Mel Birnkrant's
PART TWO The Tale Continues
         Mattel was the first company to see "Tiny Tots." I was at my partner’s office, a week later, when a call came from Mattel’s reining President, Jill Barrad.  As Andy, Noah, and I stood watching, Adam, who was smiling from ear to ear, asked her if she wanted to arrange an option.  "No" she answered, "Let’s just go directly to contract."  Hurrah!  She was buying them, without the customary testing.  In the game of Toy Inventing this was a good as “good luck” gets

          
But our euphoria was short lived, for one week later, a similar item by Hasbro appeared in the stores. It was a series of small babies in small houses, an attempt to do "Littlest Pet Shop" as babies.  Although, they were quite different from Tiny Tots, and didn’t animate, they filled the same marketing position, and thus Mattel sent Tiny Tots back again.

       
  In the years that followed, Tiny Tots were optioned by several companies, and I was asked to expand the line.  Thus, along with the original drawings, there were dozens of additional ones for single figures, and complex situations as well.  Many of the best ones are below.  The notes on many of them  explain the sometimes complex actions they perform.
          Mattel called the Tiny Tots  back  again, several times, with thoughts of applying them to Disney.  Somewhere around here are drawings of that too, including adaptations, visualizing them as Whinny the Pooh.  A greeting card company held them for some time, while they contemplated a collectibles line.  I was surprised to discover the two drawings, below, among the others, I had forgotten all about them.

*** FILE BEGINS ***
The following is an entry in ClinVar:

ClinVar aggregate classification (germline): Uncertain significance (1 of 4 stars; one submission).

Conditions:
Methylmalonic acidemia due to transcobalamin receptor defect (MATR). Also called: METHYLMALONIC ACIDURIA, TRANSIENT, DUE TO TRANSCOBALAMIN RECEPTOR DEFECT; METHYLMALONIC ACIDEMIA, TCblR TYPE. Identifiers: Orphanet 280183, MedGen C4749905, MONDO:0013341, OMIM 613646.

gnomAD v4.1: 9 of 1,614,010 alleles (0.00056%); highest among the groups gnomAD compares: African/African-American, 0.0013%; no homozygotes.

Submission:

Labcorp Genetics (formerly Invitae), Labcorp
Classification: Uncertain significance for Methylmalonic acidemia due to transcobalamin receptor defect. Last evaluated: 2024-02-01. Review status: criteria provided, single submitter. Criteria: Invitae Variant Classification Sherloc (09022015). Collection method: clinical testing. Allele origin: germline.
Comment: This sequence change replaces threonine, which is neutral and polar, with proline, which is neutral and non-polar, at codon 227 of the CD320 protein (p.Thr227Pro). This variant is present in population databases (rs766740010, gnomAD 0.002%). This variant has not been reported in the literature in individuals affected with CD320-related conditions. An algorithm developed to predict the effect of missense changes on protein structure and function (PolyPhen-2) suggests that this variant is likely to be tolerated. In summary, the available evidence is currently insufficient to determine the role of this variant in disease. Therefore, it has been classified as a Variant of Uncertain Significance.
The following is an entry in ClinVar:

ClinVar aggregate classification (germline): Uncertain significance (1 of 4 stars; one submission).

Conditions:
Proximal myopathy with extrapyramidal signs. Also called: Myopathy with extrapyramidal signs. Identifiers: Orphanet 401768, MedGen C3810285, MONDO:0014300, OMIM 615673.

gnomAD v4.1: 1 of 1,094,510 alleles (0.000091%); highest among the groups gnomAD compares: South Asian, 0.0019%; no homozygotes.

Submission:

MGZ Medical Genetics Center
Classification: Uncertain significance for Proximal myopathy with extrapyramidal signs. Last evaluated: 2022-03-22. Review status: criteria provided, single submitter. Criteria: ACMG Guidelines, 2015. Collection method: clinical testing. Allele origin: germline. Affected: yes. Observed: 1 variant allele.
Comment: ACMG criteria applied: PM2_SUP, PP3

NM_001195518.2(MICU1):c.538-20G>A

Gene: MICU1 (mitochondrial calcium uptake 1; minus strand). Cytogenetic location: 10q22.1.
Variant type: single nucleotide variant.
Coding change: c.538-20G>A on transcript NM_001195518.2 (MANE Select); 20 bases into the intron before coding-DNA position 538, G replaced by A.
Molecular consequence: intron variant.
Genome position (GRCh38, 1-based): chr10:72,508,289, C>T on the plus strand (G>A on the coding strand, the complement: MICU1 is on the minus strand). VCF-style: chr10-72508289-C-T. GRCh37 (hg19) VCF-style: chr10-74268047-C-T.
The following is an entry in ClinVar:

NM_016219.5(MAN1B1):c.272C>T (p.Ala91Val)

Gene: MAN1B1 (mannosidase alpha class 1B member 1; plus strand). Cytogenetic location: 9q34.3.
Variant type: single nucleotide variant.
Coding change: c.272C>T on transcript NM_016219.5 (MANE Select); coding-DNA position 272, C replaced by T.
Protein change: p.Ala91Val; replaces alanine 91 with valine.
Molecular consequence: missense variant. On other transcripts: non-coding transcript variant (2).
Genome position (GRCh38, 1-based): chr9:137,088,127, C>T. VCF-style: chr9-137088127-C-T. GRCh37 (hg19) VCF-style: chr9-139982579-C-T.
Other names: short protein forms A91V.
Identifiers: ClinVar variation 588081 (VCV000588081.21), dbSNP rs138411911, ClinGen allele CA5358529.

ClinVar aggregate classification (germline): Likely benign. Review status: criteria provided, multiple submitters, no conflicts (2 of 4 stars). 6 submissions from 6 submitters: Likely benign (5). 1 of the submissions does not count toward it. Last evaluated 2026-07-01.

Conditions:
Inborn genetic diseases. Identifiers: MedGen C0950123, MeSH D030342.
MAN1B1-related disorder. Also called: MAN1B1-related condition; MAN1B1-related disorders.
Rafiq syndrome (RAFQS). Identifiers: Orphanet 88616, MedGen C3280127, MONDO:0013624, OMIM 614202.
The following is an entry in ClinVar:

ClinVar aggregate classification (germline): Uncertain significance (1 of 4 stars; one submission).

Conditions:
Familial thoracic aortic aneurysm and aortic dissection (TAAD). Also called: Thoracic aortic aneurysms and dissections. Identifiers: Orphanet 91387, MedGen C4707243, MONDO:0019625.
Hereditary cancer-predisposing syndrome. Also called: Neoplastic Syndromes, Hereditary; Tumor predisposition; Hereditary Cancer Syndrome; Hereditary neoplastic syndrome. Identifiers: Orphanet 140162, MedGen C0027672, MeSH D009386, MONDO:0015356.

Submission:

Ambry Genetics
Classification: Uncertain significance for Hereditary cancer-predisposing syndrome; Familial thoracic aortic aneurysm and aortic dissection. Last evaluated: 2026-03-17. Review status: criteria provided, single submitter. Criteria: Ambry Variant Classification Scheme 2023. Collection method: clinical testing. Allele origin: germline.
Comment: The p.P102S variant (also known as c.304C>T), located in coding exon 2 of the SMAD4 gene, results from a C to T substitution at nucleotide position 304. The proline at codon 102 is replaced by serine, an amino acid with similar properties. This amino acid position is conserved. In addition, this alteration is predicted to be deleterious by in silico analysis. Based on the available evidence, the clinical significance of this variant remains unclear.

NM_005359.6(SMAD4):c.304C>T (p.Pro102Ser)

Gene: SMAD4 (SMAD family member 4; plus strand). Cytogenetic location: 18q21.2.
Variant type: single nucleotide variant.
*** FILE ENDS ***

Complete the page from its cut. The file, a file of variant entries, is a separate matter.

The American Greetings Company requested a visualization of how we might adapt the "Mini-Magic Motion" concept to "Strawberry Shortcake." That was another "nibble" that never happened.
       And finally, "Friendz n’ Family,"
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          The last toy company to option Tiny Tots was Play Along.  If the Play Along Club Dolls had proven more successful, the company planned to adapt them as “Tiny Tots.

         
Over the years, Tiny Tots have been everywhere!  And somebody in every company wanted to keep the models, the precious tiny figures.  So many of the prototypes I did, in the course of my toy making career have disappeared.  It is a Miracle, I got these back again!  And, they are still here, today, ready to play!
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"TINY TOTS" are Copyright 2008 Mel Birnkrant, Kiscom "The Obb"
 
            “Mop Tops” directly led to "Color Me Cuties,"
           Who, ultimately became the "Play Along Club."
         Galoob was, also, one of the toy companies who optioned Tiny Tots; Fisher Price was yet another.

         
To look at poor little Tiny Tots, today, and contemplate all the hard work that went into them, might lead one to bemoan the fact they were a failure.  But that is not the case. The truth is, they were the starting point that led to many things.  The styling that had been sleeping in my DNA, and appeared spontaneously in that first tiny Sculpey figure, pushing a baby carriage, I have since used, time and time again,   And it was, in fact,  the Tiny Tots  that led Peter Pook of Fisher Price to request a line of dolls based on their styling.  Those dolls were called  "Mop Tops.”
          Included in the original Tiny Tots Presentation was a large, and rather spectacular, piece of art, depicting a “Tiny Tots Play House”.  It incorporated many action features, such as squirrels, scampering on the roof, and kiddies jumping on the bed, magnetically.  Alas, this art was lost, but I recently discovered a fairly decent color copy, as well as a large diagram that explains its many features.